Simple, inventive and immediately engaging; Greg Freeman’s Montagu perfectly balances comedy and philosophical discussion.
We’re in a time of great uncertainty and vulnerability. In 5 days time, many of us will be casting our votes in a political election of extremely high stakes. The course of this country’s future will be shaped dramatically by what is decided but, in any case, there’ll be a large percentage of the population who is unhappy with the result. Such is the tragedy of this world, that an all-encompassing vision of how our society should be run is a near impossible thing to achieve. Out of Left Field’s production of Montagu has come along at the perfect time. It is a remedy for artists struggling to manage with the existential weight of the world. Sure to lift the spirits of anyone out there thinking: “why does the world have to be so complicated and dangerous?”
Montagu, a passive donkey who spends most of his days walking in circles and looking up at the clouds, does not involve himself in the affairs of the rest of his herd. He has never taken part in any election. But when Butch takes the reigns as leader of the herd – the second donkey to do so in three days after two political assassinations – and forces Montagu from his favourite spot under a tree, Montagu becomes inadvertently mixed up in an anarchic power struggle until he himself is pressured into becoming leader of the herd. As the play progresses, we start to see that Montagu’s gentle and unassuming demeanour can be incredibly persuasive. He turns out to be a very good leader, knowing exactly how to play the whims and weaknesses of other donkeys.
The acting is an absolute joy to watch. Ken McClymont, who directed the similarly brilliant and thought-provoking Poetry of Exile, has guided the cast to a superb level of professionalism and clarity. Set on stage during the preset is four pairs of socks (with hooves attached to the ends), four sets of donkey ears and some black and white face paint – all of which the actors simply put over their rehearsal clothing. For the most part, and rather than indulging in full-blown donkey impersonations, the actors play human characters. They hold their hands like one would if they were impersonating a Tyrannosaurus Rex, and every now and again make a donkey-like gesture or sound. Ken McClymont’s simple approach is an excellent way of encouraging the audience to use their own imaginations in creating the world of the donkeys. This also allowed the actors to focus on the fast-paced and complex dialog of Montagu‘s script.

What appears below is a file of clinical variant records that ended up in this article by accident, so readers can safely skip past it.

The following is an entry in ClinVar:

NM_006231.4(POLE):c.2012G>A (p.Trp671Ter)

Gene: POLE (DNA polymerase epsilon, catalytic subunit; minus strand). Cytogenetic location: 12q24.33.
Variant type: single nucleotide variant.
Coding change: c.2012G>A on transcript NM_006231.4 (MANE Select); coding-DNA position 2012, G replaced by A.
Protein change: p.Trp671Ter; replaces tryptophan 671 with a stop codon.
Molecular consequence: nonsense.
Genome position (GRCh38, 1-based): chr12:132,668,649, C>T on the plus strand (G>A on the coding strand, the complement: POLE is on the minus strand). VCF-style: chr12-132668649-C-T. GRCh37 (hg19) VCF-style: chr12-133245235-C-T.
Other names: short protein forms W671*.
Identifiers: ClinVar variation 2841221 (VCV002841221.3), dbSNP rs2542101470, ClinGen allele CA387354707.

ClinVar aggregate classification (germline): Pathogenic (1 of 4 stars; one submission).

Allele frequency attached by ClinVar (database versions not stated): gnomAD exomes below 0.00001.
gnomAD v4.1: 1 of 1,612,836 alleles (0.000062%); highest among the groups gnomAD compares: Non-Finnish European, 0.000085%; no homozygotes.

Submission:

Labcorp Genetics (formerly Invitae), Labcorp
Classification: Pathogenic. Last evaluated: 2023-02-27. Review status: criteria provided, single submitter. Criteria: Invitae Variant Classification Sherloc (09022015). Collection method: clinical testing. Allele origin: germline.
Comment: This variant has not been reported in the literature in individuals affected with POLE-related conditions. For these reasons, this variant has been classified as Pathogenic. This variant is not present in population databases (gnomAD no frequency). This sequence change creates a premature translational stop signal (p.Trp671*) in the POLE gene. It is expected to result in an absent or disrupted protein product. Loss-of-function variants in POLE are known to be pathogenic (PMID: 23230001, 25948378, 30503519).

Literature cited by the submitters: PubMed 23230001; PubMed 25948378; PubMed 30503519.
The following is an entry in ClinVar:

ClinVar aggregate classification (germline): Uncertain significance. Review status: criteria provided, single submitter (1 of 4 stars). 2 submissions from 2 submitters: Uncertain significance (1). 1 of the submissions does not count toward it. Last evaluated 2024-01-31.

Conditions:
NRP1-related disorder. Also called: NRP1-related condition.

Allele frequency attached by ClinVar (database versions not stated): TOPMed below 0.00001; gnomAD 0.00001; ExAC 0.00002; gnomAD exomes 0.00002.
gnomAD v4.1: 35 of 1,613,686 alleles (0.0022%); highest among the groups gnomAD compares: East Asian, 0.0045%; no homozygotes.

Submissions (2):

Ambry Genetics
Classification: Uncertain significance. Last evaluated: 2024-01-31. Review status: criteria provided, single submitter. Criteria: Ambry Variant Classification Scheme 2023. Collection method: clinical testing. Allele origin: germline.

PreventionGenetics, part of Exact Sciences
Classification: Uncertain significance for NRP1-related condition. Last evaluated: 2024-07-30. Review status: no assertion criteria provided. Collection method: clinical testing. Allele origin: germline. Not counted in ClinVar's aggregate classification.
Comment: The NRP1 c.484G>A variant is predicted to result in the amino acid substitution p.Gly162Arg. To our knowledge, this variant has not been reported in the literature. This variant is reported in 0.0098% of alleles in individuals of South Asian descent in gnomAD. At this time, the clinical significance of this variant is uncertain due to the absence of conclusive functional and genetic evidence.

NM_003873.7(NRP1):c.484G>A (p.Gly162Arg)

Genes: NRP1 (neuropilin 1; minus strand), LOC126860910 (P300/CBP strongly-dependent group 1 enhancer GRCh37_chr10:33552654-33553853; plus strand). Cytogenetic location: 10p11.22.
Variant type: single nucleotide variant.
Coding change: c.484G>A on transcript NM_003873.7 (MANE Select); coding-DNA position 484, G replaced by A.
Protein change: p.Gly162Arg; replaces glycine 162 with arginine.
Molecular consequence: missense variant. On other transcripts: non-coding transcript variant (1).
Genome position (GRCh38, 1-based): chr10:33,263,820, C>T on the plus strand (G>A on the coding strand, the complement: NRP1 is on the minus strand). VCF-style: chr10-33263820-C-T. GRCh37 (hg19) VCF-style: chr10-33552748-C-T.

Montagu (Christien Anholt) is an adorable creation. Even through his character’s more morally suspect moments, you’re on his side and he is your avatar. Anholt’s beautifully eloquent speech works with the dialog perfectly. Every feeling and emotion is so clearly understood in his expression, every anxiety witnessed in his shaking body and hunched posture. Anholt has thrown all his passion and intellect into creating such a unique, quirky and relatable character – and it’s a performance not to be missed.
Jerome Ngonadi as the sly Old Smokey (Jerome also played Butch, Old Smokey’s brother) had me in stitches. The voice that Ngonadi affects for Smokey, which reminded me a little of Rory Breaker (from Guy Ritchie’s Lock, Stock and Two Smoking Barrels) made everything he said comedy gold. One scene in particular where Old Smokey is complimenting Montagu on his political success – trying to slither his way into his new leader’s inner circle – was so funny that I was brought to tears. The manipulative Old Smokey, with his untrustworthy smile and villainous cadence, is the perfect antithesis to the anxious and physically harmless Montagu.
Evelyn Craven and Georgia Robson, as Cupcake and Shadow respectively, were like something out of Alice in Wonderland. It was these two characters who coerced Montagu into being donkey leader in the first place. But only as a place holder; they are surprised when we does so well at the job. Their riddlesome attempts to manipulate Montagu are repelled by his foresight and intelligence. Evelyn Craven (who also performed in Poetry of Exile) brought a great and boundless energy to the part of the “sickly sweet” Cupcake, playing both her sweet side and violent side with great dedication, but I felt at times it was too much. She could afford in some moments to be a bit more subtle. Georgia Robson had great poise and immaculate delivery, but her performance suffered from the opposite problem to Craven. At times, she didn’t bring enough energy and there were moments whers she didn’t seem to be completely engaging with the story.
Greg Freeman’s script is sure to be a classic in the future. It says so much about the fundamental principals of our world and the way a society operates, while also being so exceptionally witty. Throughout, you’re posed with several questions and home truths about life. But only through the playful allegorical medium of a donkey herd can you see their true absurdity. Make sure to grab a ticket as soon as you can for this 80 minute epic. If Out of Left Field’s previous productions are anything to go by, Montagu will be sold out very soon.